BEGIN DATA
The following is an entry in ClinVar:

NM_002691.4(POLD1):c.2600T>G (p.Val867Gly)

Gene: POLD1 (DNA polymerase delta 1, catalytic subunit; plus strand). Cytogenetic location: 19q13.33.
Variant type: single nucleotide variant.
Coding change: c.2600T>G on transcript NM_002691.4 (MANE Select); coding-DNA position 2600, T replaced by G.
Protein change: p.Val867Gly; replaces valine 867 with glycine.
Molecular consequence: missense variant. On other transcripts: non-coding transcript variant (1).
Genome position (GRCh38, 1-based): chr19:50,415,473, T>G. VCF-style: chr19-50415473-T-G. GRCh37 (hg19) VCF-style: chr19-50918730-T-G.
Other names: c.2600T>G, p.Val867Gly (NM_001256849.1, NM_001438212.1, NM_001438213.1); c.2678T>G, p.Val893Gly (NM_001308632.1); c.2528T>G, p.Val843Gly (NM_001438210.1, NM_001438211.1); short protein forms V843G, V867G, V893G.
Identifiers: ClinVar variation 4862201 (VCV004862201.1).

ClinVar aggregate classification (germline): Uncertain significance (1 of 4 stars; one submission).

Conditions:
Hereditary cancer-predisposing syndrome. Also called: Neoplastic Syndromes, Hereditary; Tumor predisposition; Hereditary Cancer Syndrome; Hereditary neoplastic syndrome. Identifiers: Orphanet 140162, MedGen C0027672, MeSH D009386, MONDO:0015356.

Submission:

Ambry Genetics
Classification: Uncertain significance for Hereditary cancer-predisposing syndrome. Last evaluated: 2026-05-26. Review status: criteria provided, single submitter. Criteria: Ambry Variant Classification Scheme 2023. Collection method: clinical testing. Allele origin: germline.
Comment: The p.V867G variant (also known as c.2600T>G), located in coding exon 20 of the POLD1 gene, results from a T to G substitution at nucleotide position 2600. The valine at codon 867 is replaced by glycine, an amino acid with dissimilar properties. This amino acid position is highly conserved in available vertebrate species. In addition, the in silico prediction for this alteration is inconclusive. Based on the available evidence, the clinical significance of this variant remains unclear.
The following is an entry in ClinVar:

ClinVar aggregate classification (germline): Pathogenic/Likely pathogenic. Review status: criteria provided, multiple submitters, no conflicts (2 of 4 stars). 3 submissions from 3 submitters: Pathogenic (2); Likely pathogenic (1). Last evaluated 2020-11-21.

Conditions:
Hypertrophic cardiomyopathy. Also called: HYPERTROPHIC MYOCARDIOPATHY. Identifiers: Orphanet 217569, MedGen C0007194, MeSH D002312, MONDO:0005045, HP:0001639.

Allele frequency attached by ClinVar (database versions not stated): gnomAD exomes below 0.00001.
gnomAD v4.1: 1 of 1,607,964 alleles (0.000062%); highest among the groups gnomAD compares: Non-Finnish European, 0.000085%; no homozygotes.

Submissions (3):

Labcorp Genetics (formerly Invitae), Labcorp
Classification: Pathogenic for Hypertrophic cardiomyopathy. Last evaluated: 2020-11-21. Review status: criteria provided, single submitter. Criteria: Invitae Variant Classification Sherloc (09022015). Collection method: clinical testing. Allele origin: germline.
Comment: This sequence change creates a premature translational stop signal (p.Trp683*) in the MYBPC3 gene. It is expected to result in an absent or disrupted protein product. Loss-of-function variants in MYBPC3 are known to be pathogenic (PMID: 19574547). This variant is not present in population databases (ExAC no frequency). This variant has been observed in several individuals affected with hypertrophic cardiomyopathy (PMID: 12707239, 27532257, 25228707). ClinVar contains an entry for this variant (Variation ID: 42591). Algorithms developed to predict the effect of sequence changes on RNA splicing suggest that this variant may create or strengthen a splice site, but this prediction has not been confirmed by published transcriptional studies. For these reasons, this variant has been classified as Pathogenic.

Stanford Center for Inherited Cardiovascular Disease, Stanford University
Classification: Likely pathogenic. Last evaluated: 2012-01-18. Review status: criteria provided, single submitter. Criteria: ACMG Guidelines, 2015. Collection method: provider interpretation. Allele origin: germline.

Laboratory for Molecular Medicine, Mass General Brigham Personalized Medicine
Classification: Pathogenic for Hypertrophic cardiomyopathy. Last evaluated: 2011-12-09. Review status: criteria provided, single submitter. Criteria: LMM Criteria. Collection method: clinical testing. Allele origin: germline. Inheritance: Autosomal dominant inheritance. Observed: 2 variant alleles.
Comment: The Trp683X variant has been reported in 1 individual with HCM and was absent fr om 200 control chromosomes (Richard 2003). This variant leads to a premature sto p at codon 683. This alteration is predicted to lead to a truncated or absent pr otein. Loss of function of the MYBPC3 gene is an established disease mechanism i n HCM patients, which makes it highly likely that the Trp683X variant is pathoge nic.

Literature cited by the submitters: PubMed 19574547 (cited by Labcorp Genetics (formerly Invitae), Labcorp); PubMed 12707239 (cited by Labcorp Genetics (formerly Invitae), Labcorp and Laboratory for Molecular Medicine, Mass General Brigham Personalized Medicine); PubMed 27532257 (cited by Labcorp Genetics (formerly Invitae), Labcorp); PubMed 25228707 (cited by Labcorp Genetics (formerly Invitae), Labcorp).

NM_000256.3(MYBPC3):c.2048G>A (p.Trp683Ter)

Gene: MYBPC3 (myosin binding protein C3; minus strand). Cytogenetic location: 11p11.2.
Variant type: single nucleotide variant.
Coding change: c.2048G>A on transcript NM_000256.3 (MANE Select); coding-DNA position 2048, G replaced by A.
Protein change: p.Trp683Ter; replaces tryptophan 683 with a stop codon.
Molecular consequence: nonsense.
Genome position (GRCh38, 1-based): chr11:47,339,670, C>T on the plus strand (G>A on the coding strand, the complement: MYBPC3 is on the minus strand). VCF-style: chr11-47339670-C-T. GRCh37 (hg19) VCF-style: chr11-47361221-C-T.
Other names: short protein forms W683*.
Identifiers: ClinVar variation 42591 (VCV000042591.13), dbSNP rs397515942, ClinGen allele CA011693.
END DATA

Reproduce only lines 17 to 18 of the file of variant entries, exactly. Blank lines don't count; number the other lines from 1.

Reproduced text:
Comment: The p.V867G variant (also known as c.2600T>G), located in coding exon 20 of the POLD1 gene, results from a T to G substitution at nucleotide position 2600. The valine at codon 867 is replaced by glycine, an amino acid with dissimilar properties. This amino acid position is highly conserved in available vertebrate species. In addition, the in silico prediction for this alteration is inconclusive. Based on the available evidence, the clinical significance of this variant remains unclear.
The following is an entry in ClinVar: